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The Article, "Renovating Home Depot," describes how, since the arrival of the new Chief Executive, Robert Nardelli, the business strategy has shifted to a more militaristic style. In the beginning, Home Depot was a "decentralized, entrepreneurial" business, and now is switching to a different management style. Nardelli loves to hire ex-soldiers, and is perhaps using the armed services as a role model for the new business structure. Under Nardelli's leadership, Home Depot is becoming more centralized and the good financial reports following this are signs that it a good strategy (Grow 50).
The article centers on the leadership of Home Depot's Chief Executive Officer Robert L. Nardelli. He was born May 17, 1948, in Old Forge, Pennsylvania. He received his Bachelor of Science in business from Western Illinois University, and also earned an MBA from the University of Louisville.
Mr. Nardelli joined GE in 1971 as an entry-level manufacturing engineer. By 1995, he had risen to president and CEO of GE Power Systems, also having the title of GE senior vice president. In 2000 he left GE, and about 10 minutes after leaving he received a job offer from a member of the board of Home Depot.
Nardelli became CEO of Home Depot in December 2000 despite having no retail experience. Using the "Six Sigma" management strategy from GE, he dramatically overhauled the company and replaced its freewheeling business process. He changed the decentralized management structure, by eliminating and consolidating division executives. He also installed processes and streamlined operations, which implemented a computerized automated inventory system and centralizing supply orders at the Atlanta headquarters.
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Nardelli started making the company look and feel like an army. He loved to hire soldiers, because they were already trained with the discipline that he felt necessary to run a successful business. Implementing military ideas was a key factor in Nardelli's plan to reshape Home Depot and make it a more centralized organization.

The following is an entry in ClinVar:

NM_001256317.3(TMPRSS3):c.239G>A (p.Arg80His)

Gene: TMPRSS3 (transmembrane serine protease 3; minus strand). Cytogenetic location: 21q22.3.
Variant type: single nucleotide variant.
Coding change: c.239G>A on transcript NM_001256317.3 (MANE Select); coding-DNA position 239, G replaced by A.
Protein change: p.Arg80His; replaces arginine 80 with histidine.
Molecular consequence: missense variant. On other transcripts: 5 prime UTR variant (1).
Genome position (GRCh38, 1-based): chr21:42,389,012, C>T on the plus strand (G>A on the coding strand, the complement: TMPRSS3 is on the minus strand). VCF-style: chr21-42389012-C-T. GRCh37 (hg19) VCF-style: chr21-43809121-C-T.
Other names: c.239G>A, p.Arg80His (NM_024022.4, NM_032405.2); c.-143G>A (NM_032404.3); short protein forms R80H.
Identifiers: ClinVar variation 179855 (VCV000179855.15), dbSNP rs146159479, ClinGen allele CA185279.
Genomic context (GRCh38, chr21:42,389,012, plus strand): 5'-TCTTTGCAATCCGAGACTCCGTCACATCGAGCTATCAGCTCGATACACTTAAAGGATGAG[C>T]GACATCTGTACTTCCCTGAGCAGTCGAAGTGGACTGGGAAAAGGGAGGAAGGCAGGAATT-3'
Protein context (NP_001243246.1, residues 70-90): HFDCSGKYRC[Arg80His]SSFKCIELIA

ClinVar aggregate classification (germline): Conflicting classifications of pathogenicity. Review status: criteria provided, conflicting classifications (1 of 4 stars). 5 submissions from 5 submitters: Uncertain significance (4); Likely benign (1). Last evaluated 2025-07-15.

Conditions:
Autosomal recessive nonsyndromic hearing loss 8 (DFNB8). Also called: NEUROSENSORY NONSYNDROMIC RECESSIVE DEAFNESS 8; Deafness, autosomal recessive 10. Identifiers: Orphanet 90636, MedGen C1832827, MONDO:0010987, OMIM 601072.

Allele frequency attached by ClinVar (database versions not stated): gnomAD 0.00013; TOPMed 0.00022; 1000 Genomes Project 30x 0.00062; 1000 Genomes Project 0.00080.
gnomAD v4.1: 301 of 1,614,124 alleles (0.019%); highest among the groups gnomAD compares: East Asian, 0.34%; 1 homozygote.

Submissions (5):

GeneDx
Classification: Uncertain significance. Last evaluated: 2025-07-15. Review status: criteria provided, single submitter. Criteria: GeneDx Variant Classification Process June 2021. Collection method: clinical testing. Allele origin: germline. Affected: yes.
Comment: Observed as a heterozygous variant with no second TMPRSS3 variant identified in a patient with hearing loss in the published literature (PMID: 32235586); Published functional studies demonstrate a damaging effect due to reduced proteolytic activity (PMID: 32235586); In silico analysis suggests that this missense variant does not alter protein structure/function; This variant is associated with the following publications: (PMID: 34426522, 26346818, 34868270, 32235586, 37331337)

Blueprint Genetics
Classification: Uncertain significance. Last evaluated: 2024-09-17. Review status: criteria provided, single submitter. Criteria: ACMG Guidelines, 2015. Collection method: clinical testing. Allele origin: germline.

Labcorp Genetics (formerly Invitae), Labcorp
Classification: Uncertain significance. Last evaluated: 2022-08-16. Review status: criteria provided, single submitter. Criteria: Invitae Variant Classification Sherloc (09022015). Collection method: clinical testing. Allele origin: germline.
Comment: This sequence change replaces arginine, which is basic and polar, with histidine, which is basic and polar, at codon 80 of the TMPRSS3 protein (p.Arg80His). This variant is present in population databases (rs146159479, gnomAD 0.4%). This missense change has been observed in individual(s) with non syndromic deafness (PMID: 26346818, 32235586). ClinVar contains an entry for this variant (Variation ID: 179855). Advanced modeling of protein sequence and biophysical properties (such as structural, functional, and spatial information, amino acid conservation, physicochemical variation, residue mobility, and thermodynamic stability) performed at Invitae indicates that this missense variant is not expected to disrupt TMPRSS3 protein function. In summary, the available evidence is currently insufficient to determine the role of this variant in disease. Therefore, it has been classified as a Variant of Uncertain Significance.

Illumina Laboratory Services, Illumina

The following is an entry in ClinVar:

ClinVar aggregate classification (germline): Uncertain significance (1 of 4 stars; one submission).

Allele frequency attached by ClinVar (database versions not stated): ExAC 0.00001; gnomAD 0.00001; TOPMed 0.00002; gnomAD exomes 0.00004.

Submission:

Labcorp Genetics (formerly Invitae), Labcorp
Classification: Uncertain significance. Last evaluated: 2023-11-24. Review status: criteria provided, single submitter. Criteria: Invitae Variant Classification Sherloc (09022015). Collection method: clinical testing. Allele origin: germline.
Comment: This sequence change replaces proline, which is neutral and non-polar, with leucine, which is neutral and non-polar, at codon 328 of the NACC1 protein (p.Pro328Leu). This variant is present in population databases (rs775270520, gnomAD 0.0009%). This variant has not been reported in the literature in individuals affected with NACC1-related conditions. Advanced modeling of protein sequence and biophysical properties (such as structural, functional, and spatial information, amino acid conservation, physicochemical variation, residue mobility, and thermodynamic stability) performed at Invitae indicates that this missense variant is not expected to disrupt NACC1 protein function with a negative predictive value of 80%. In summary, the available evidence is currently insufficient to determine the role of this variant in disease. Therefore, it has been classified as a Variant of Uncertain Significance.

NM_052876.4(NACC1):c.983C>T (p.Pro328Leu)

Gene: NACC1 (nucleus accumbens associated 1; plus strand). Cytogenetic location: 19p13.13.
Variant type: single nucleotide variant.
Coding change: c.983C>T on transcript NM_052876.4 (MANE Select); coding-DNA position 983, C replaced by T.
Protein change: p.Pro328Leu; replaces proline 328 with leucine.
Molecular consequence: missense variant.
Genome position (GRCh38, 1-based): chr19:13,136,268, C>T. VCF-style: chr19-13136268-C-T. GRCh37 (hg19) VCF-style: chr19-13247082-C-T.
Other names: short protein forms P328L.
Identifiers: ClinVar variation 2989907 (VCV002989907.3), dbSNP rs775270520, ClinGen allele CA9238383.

Revenue increased from $45.7 billion in 2000 to $81.5 billion in 2005, while profits rose from $2.6 billion to $5.8 billion. While this was a slower growth rate than Home Depot had experienced in the past, it was because past growth was due to the company's rapid expansion. Some board members criticized him for not maintaining the growth that the company had previously experienced, but Nardelli never wavered from his strategy. He always believed in running a business with a command-and-control type of structure. He used a functional structure in which he made all major decisions and monitored all activities while the staff just served as an extension of the management. This is not how the company was run in the past, and it made some of the Home Depot board members nervous. His ambition also drove him to expand the service component of the organization. This was stretching the company strategy into a whole new area in which Home Depot was not familiar.
In 2005 the company experienced stagnating share prices, which accompanied with the critical and autocratic management style, turned off employees and angered the investors. In 2006 questions about his leadership mounted criticism about his behavior caused the board to get rid of him in January of 2007. Home Depot replaced him with Vice Chairman and Executive Vice President Frank Blake. Blake had served as Nardelli's deputy at both GE Power Systems and Home Depot.
There are three main structures used within businesses; simple structure, functional structure, and multidivisional structure. Simple structure is mainly used in smaller businesses, and is categorized by the head of the company making all of the decisions and with all employees taking direction from the company head. In the functional structure the company maintains a CEO with a small corporate staff along with managers in organizational areas such as production, accounting, marketing, R&D, engineering and human resources. Separating the organizational areas of a company allows for specialization in each functional area. However, this separation can have a negative effect as it makes communication between these areas more difficult. The multidivisional structure consists of different divisions which represent separate businesses which corporate officers dictate responsibilities to. This allows officers to monitor each businesses performance more effectively. Officers can easily compare divisions and help improve the performance of a poorly performing division.